As Ian explains, “These 12/13yr olds have been working with me for about two terms now and have been learning to use a range of questioning techniques in order to facilitate deeper thinking skills. They know to use questions to gain clarification and to garner reasons/evidence from each other. They then ask each other to consider their own assumptions, before hopefully testing out some alternative ideas.”

This group were also given some images to consider and to use their questioning techniques to think about whether what they were seeing was ‘real’ or ‘not real’. It’s a question which intrigued them because they all considered themselves to be deeper thinkers, but found it very difficult to question their own religious beliefs in the same manner (The Polynesian community being committed Christians). However, some brave souls found a way to make alternative suggestions and this lead to a deeper level conversation about some beliefs not having the same reasons and evidence behind them.

What I find particularly fascinating about this experiment is that the 3 apples idea is something I’ve often used with nursery/reception children to begin to explore whether something has to be seen to be real. And yet here is Ian using ostensibly the same task to push for a far greater depth of reasoning, questioning and understanding. Which just goes to show that Bananarama were right – it’s ain’t what you do, it’s the way that you do it (and that’s what gets results)

Clown!

Clown in the classroom

I recently attended a Clown in the Classroom workshop led by Mark Labrow. Despite initial reservations, we all had an absolute blast. And not only that, it gave us some wonderful ideas for enhancing creativity and spontaneity in learning.

None of us were required to put on big feet or big baggy trousers; a simple red nose was enough to signal we were clowns. We learnt the key is to react to everything around you as if it is the first time you’ve ever seen such a thing; in a way, to become more child-like. So, picking up a mug as if it’s just a work of genius, or sitting on a chair as if it were the most wonderful, beautiful and imaginative thing you’ve ever come across is the way to go. And of course this attitude is infectious, causing the audience, particularly if they are children or child-like themselves, to be filled with a similar sense of awe and wonder. And to wet themselves! So go on, have a go!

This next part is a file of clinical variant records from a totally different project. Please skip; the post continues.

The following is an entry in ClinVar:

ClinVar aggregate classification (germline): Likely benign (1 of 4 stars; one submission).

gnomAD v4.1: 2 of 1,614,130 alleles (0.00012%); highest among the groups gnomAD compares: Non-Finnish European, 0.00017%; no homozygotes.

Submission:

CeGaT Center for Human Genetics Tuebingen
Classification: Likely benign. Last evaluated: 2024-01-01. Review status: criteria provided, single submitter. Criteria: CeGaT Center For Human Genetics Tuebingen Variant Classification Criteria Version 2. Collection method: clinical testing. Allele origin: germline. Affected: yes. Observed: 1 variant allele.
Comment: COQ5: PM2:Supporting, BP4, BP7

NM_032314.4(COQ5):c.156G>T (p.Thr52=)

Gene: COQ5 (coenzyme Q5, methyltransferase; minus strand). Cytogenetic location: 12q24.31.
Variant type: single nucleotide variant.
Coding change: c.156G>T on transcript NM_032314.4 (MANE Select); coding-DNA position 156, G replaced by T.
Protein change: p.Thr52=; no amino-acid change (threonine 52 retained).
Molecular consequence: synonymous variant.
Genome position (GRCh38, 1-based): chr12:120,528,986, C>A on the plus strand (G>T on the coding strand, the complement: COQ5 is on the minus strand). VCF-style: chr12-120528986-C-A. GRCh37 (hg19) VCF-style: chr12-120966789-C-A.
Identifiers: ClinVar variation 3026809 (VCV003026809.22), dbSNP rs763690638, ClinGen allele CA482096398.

Footnote: this posting is dedicated to Rebecca Bell, the tremendous clown in the picture and to Mally Milne, my old geography teacher whose favourite phrase was “Clown!” No matter whether you’d labelled your glaciated escarpment incorrectly or defaced a picture of the queen, the only punishment you’d get from old Mally was to hear the shout, “Clown!”

The Learning Pit

One of the frameworks I regularly share with teachers is that of the Learning Pit, a model that explains how and why challenge is necessary for learning. Having first heard Dr John Edwards in 2001 using a “pit” to explain how organisational growth more often than not involves getting worse before getting better, I thought that the metaphor was an ideal way to explain to my students why I was consistently making things more difficult for them. Since then I have developed the idea into the following four-stage lesson plan: